Home page > Writing and publishing in Africa > The Vultures Are Circling
| More

The Vultures Are Circling

Saturday 23 March 2013

By Joseph M. Ndifor (Opinion Writer)

Nineteen sixty was an exciting year. At the crack of dawn on November 9, then-Senator John F. Kennedy, cruised to victory in that year’s U.S. presidential election. Kennedy had chosen Lyndon Johnson, a powerful Senator from the State of Texas, as his running mate. When Kennedy was slain three years later on November 22, 1963, Johnson —sworn in as President aboard Air Force One as it flew back to Washington, D.C. following the assassination—went on to deliver what Kennedy had primarily considered Johnson capable of, and why he had selected him as his Vice Presidential candidate back in 1960: Passage of The Civil Rights Act of 1964!

And so was the year 1974: on the night that U.S. President Richard Nixon knew he could no longer govern and would have to resign (in disgrace) over the Watergate scandal, another Senator, Barry Goldwater— a man who wouldn’t put up with any blather— approached Nixon and bluntly informed him that turning in his resignation (which Nixon later did in August that year) from the presidency would be best for his country.

Notice my emphasis on the word “Senator” in describing the landmark achievements that these men delivered to the American people?

Forever obsessed with titles—“Fon of Fons”, “Honorable member of parliament from Upper Widikum”, etc—Cameroonians are now bracing themselves for yet another title for their politicians this April: Senator! On February 27, in what Cameroon Post sarcastically labeled “Biya takes nation by storm”, President Paul Biya slated April 14 for Cameroon’s senatorial election.

You might argue, as some are wont to do, that it’s condescending taking swipes at the idea of creating a Cameroonian Senate, or at those aspiring for the senatorial seats, especially when compared to what that title— “Senator” — conjures in the minds of those that have followed U.S. Senators and their achievements over the years. But far from it: the argument in this write-up isn’t that Cameroonians don’t deserve that title. Rather, it’s because of the bad precedent that has been set for years by the current National Assembly, which calls into question what purpose an Upper House would serve when it comes to legislative achievements.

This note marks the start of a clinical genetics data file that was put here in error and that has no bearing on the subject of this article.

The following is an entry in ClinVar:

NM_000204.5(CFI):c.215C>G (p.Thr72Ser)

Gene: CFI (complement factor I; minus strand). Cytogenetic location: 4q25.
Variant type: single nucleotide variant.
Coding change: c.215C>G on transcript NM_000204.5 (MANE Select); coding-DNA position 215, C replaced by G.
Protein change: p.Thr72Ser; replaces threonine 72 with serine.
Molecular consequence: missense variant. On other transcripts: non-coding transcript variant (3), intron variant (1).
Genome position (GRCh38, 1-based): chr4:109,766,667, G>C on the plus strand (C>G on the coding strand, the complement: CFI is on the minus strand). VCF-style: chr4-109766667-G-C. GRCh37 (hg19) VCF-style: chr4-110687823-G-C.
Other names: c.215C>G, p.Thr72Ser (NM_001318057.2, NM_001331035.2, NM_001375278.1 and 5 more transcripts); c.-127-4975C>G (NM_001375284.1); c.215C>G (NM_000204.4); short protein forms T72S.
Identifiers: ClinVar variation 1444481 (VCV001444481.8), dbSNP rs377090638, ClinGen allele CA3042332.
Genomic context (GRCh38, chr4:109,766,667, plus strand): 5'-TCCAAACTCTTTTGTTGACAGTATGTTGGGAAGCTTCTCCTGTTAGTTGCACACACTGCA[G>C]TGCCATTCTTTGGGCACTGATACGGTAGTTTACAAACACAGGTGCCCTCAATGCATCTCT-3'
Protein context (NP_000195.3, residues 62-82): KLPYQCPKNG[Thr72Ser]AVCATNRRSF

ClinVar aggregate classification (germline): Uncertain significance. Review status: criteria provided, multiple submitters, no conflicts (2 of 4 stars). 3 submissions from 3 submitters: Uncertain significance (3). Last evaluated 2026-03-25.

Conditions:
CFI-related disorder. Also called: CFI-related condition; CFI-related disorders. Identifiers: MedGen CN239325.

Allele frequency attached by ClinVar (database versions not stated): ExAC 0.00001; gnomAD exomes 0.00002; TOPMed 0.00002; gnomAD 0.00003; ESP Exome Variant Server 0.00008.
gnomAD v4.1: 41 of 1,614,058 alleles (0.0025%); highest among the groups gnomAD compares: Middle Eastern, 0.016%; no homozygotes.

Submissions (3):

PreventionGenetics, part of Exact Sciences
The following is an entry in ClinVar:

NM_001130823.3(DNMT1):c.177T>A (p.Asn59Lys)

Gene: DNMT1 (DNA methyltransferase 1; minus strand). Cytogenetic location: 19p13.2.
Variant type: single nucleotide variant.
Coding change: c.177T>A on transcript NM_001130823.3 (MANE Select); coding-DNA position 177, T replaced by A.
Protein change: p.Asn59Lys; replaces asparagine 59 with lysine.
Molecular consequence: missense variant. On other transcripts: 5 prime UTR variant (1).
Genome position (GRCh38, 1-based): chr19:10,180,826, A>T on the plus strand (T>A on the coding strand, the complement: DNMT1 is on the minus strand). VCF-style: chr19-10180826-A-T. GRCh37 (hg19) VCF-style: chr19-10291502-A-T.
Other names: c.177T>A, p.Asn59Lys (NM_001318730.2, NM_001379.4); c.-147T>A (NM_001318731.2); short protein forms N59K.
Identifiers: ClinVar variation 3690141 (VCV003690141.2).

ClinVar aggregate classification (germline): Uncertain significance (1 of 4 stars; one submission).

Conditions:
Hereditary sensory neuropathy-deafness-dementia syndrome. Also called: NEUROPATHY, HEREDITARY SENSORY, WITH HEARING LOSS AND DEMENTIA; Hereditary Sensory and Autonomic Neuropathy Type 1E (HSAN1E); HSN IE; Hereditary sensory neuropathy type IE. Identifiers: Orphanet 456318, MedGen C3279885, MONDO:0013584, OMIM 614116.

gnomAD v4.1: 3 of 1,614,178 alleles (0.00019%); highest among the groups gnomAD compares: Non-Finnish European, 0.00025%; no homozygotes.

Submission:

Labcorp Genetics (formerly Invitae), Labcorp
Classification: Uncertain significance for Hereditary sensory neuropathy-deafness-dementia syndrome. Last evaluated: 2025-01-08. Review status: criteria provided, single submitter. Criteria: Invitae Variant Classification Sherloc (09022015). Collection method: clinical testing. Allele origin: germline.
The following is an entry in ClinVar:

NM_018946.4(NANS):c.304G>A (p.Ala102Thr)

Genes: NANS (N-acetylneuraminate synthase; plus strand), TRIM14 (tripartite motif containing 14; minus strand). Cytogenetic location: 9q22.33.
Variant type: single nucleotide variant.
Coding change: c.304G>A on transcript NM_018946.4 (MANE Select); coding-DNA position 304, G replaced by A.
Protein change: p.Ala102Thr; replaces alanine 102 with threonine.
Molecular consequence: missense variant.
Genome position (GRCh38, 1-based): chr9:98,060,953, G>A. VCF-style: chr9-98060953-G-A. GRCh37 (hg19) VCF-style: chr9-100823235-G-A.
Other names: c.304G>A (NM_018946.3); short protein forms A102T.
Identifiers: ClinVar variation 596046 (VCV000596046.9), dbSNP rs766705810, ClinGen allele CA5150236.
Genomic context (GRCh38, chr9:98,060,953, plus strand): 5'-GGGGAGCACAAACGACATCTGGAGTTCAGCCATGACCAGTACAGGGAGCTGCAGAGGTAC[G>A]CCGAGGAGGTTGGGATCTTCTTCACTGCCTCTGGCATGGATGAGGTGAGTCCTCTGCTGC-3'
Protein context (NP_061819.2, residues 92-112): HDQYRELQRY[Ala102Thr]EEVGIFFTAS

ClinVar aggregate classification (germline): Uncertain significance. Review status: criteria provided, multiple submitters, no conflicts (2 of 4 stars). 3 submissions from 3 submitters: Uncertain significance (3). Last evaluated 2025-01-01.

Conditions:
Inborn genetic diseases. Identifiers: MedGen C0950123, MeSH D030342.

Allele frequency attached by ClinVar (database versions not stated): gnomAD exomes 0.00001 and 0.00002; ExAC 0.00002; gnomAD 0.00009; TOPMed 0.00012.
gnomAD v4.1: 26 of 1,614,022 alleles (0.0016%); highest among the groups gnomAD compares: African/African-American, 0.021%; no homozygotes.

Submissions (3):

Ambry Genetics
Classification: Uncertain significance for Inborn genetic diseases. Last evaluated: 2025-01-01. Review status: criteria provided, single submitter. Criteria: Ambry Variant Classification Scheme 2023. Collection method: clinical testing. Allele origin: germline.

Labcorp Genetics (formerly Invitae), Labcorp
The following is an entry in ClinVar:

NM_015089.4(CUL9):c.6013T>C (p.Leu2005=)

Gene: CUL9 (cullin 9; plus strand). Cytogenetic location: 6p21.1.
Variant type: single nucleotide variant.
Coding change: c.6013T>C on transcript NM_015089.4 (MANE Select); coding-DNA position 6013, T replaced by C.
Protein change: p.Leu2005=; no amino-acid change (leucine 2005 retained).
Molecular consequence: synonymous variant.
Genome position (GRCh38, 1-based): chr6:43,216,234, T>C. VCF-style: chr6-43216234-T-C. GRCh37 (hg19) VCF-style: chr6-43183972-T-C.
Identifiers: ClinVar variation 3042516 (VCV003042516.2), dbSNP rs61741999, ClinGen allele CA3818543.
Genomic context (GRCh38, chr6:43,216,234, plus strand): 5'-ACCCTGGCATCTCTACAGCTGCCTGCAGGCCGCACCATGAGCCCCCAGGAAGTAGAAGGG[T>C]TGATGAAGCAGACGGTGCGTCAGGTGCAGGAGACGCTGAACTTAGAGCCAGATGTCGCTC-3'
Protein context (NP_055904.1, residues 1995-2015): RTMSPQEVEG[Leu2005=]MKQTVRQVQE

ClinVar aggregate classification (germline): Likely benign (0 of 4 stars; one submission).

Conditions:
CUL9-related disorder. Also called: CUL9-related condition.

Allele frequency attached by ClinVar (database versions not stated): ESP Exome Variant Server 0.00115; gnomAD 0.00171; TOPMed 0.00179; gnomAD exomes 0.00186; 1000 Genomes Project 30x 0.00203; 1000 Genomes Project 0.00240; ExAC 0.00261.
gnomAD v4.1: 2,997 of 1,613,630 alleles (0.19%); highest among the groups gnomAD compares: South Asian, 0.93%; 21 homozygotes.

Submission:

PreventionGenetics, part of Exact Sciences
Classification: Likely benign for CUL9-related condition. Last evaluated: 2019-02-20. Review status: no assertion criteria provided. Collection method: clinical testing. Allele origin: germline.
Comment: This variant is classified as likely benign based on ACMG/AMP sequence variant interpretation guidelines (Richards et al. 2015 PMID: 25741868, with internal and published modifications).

After all, a large number of U.S. Senators, including the aforementioned J.F. Kennedy and Lyndon Johnson, once served in the U.S. House of Representative, an equivalent (after April this year in Cameroon) to the present Cameroon’s National Assembly (setting up a good precedent) before being elected to serve in the U.S. Senate. (In fact there is an old adage that says, “Every [U.S.] Congressman looks in the mirror and sees a Senator-and every Senator looks in the mirror and sees a president”.)

And why won’t Cameroonians scoff at the April election—tainted as it is by indirect suffrage—when senatorial races in the United States are often highly contested? You earn that title the old-fashioned way: Hard work, discipline, and the healthy exchange of ideas between contestants.

I followed the tough senate race between current New York Senator Charles Schumer and Alfonso D’Amato back in 1998 and — heck! —it hammered home the reason why Americans call their Senate a special club. In fact, so intense is the senatorial race that between 2000 and 2002 alone, two highly respected U.S. politicians—Governor Mel Carnahan of Missouri, and Senator Paul Wellstone of Minnesota — lost their lives while campaigning to be senators. And wouldn’t it be a mockery, in the case of Cameroon, that someone, without been fully vetted by the people, would parade around with such a title?

But as those who would become Cameroonian senators after April this year flaunt around with that title, remind them about these three issues: That a senator is a politician who, after promising his or her constituents a hospital or a clinic, doesn’t sneak into Europe or North America for his or her own medical treatment.

That a senator — like Lyndon Johnson did way back in 1964—is a politician who delivers (to his country) a “Civil Rights Act”, which in Cameroon would entail hundreds of human rights issues.

That a senator—and this may be a note to those aspiring for the senatorial seats within the CPDM camp — is, like Barry Goldwater did in 1974, a politician who can bluntly tell the president of his or her country that resignation (following numerous transgressions committed by that president) would restore the sanity of the country.

And that these, in your humble opinion, are the criteria that the title—Senator—means.

See online: The Vultures Are Circling